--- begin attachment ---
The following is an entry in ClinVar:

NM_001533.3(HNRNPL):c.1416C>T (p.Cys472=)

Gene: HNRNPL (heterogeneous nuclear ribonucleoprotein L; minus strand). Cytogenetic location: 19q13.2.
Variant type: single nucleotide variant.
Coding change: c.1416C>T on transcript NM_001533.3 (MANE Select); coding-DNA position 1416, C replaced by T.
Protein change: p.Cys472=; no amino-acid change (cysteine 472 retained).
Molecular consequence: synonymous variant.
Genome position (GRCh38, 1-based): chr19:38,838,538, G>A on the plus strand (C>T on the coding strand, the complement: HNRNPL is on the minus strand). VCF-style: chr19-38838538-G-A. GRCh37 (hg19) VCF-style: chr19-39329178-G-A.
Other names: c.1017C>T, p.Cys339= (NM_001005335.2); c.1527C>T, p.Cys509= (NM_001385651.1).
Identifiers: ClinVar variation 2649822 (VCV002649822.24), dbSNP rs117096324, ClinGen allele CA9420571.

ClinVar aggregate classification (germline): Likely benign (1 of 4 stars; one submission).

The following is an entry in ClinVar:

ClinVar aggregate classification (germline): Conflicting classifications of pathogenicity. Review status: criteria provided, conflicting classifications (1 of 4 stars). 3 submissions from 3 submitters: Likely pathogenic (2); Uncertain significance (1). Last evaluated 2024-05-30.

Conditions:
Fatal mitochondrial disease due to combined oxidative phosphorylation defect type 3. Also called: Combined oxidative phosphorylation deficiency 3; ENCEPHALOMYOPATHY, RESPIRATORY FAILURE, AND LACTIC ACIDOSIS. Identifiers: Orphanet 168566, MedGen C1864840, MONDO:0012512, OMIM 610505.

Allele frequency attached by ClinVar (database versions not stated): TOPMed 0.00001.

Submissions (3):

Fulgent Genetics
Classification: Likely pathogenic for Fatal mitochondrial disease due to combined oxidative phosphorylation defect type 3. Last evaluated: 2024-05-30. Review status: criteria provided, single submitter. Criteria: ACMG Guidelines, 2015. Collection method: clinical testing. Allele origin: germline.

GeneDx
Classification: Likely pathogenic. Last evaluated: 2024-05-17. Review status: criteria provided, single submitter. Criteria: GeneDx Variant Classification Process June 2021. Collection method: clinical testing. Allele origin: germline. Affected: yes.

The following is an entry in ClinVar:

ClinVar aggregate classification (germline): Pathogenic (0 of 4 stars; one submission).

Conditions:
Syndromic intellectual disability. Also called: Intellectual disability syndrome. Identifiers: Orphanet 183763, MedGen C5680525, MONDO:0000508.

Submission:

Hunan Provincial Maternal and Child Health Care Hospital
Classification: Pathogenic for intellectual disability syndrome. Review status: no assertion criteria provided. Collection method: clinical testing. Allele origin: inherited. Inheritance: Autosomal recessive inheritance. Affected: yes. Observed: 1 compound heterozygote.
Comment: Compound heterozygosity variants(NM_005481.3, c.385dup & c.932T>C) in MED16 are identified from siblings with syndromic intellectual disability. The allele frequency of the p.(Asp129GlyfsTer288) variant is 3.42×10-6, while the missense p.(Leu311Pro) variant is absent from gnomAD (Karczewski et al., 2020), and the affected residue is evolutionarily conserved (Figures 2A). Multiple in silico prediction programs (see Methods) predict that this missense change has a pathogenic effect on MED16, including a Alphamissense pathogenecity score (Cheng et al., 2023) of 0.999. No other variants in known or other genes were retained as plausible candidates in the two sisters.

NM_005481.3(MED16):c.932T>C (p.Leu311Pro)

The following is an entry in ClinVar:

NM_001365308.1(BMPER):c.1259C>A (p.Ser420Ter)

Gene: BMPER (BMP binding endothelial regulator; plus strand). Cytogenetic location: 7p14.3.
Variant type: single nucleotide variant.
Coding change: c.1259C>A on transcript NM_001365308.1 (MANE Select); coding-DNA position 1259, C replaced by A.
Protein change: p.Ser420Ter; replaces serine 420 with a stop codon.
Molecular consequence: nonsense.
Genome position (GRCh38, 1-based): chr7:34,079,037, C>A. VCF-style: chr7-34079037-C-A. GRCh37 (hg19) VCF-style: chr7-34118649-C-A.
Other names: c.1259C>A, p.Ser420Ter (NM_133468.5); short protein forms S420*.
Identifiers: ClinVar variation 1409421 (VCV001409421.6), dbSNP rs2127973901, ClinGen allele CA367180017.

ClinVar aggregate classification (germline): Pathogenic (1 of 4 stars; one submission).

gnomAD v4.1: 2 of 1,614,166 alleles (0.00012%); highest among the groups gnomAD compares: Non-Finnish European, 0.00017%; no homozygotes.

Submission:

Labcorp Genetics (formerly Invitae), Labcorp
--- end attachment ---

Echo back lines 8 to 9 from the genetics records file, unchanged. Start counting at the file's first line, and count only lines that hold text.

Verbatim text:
Genome position (GRCh38, 1-based): chr19:38,838,538, G>A on the plus strand (C>T on the coding strand, the complement: HNRNPL is on the minus strand). VCF-style: chr19-38838538-G-A. GRCh37 (hg19) VCF-style: chr19-39329178-G-A.
Other names: c.1017C>T, p.Cys339= (NM_001005335.2); c.1527C>T, p.Cys509= (NM_001385651.1).